Wright says of Ronan, "A lot of actors draw on their own emotional experience and imagination, in a way they substitute their characters' emotion for their own emotion and there's no right or wrong way of doing it. But Saoirse doesn't do that, she purely imagines what it would be like to be Briony Tallis and has such empathy that she can feel and express the emotions of another human being and I think that's an incredible talent and every day she surprised me and filled me with awe really."
The challenging part of 18 year old Briony fell to Romola Garai who was the last of the three to be cast and therefore had to physically fit into the look that had already been created for the younger and older Briony. Romola also followed the way Saoirse moved and worked with a voice coach to create a similar vocal range.
Completing the stellar cast are award winning actress Brenda Blethyn, who played Mrs Bennet in Pride & Prejudice, Benedict Cumberbatch, Patrick Kennedy, Juno Temple, Peter Wight, Daniel Mays, Nonso Anozie, Gina McKee, Michelle Duncan, Harriet Walters and Alfie Allen.
Of the casting overall, Tim Bevan comments, "There's a very exciting group of young British actors between the age of 18 and 28 at the moment who are definitely a great big talent pool, and Joe has four of them in his film…Keira, Romola, Benedict and James."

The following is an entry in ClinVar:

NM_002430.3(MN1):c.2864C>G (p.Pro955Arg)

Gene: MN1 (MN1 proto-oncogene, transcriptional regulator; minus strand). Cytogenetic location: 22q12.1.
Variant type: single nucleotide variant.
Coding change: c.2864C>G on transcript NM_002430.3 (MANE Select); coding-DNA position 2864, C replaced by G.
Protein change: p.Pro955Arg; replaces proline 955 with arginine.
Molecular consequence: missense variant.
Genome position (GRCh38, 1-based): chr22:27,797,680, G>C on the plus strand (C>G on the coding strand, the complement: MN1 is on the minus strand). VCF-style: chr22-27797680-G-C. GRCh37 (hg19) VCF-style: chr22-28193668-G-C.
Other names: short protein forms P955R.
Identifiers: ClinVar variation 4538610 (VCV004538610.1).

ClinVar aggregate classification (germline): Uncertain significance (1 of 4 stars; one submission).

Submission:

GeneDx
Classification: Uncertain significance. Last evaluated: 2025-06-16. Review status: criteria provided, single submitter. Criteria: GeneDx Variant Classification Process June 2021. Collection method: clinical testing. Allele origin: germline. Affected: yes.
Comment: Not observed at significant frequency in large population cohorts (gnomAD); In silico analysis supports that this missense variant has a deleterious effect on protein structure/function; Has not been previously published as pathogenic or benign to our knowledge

In addition to the principal and supporting cast and extras, a thousand local young men were engaged in Redcar to take on the role of soldiers, many injured and dying, waiting on the beaches of Dunkirk to be transported home to safety.
STOKESAY COURT, SHROPSHIRE
Stokesay Court is a Victorian house which forms part of the privately owned Stokesay estate in the county of Shropshire. All the exteriors and interiors of the Tallis home and Robbie and Grace's cottage were filmed at Stokesay.
The London locations include The Old Town Hall, Bethnal Green, which was used for the scene where Cecilia and Robbie meet for the first time since 1935 at the tea house.
The Balham underground station scene in which Cecilia seeks shelter during the bombing was filmed at the closed tube station, Aldwych. The scene where Robbie sees Cecilia walk to the bus was filmed at Whitehall.
A street in Streatham was dressed and used for the scenes set in Balham when Briony at 18 years of age is looking for Cecilia's flat.
The St. Thomas's hospital ward interior and corridors were built as a studio set at Shepperton studios; the storeroom, day room and nurses' dormitory were filmed at Park Place, Henley Upon Thames, and the exteriors at University College, London.
Paul Marshall and Lola's wedding scene was filmed at St. John's Church, Smith Square and the television interview in 1999 when older Briony is interviewed about her book was filmed at the BBC Wood Lane.
The scenes during which Robbie, Mace and Nettle make their way through the French countryside to Dunkirk were filmed on location in Coates and Gedney Drove End in Lincolnshire, as well as Walpole St. Andrew and Denver in Norfolk, and March and Pymore in Cambridgeshire. The poppy field scene was shot in Cheltenham, Gloucestershire. The light industrial quarter scenes were filmed at Grimsby fish docks.
Redcar beach took the place of Bray dunes, Dunkirk, including the old Regent Cinema which is on the pier, and the marshland and heavy industrial quarter scenes were filmed at Corus steelworks, also in Redcar.